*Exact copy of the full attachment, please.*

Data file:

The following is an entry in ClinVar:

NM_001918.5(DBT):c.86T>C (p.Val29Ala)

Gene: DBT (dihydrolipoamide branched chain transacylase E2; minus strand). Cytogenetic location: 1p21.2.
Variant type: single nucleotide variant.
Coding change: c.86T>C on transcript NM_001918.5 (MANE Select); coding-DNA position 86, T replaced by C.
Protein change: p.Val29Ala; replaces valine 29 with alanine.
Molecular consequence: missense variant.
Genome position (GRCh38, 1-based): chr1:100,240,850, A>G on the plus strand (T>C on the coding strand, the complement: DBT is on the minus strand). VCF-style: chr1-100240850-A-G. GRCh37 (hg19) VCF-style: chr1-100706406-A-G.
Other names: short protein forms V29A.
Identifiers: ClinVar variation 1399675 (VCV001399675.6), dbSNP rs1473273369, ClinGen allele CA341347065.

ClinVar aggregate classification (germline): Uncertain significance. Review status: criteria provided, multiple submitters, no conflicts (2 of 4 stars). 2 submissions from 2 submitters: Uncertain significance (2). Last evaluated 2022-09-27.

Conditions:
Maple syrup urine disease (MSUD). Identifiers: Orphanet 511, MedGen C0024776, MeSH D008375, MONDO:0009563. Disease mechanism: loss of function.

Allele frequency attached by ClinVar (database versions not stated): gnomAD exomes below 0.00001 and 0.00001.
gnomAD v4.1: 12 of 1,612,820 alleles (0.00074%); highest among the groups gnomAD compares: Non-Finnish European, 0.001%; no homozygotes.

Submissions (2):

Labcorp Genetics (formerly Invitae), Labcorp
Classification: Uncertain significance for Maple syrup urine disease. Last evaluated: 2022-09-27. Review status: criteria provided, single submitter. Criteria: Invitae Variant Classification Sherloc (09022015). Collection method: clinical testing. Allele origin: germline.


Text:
The following is an entry in ClinVar:

NM_001918.5(DBT):c.86T>C (p.Val29Ala)

Gene: DBT (dihydrolipoamide branched chain transacylase E2; minus strand). Cytogenetic location: 1p21.2.
Variant type: single nucleotide variant.
Coding change: c.86T>C on transcript NM_001918.5 (MANE Select); coding-DNA position 86, T replaced by C.
Protein change: p.Val29Ala; replaces valine 29 with alanine.
Molecular consequence: missense variant.
Genome position (GRCh38, 1-based): chr1:100,240,850, A>G on the plus strand (T>C on the coding strand, the complement: DBT is on the minus strand). VCF-style: chr1-100240850-A-G. GRCh37 (hg19) VCF-style: chr1-100706406-A-G.
Other names: short protein forms V29A.
Identifiers: ClinVar variation 1399675 (VCV001399675.6), dbSNP rs1473273369, ClinGen allele CA341347065.

ClinVar aggregate classification (germline): Uncertain significance. Review status: criteria provided, multiple submitters, no conflicts (2 of 4 stars). 2 submissions from 2 submitters: Uncertain significance (2). Last evaluated 2022-09-27.

Conditions:
Maple syrup urine disease (MSUD). Identifiers: Orphanet 511, MedGen C0024776, MeSH D008375, MONDO:0009563. Disease mechanism: loss of function.

Allele frequency attached by ClinVar (database versions not stated): gnomAD exomes below 0.00001 and 0.00001.
gnomAD v4.1: 12 of 1,612,820 alleles (0.00074%); highest among the groups gnomAD compares: Non-Finnish European, 0.001%; no homozygotes.

Submissions (2):

Labcorp Genetics (formerly Invitae), Labcorp
Classification: Uncertain significance for Maple syrup urine disease. Last evaluated: 2022-09-27. Review status: criteria provided, single submitter. Criteria: Invitae Variant Classification Sherloc (09022015). Collection method: clinical testing. Allele origin: germline.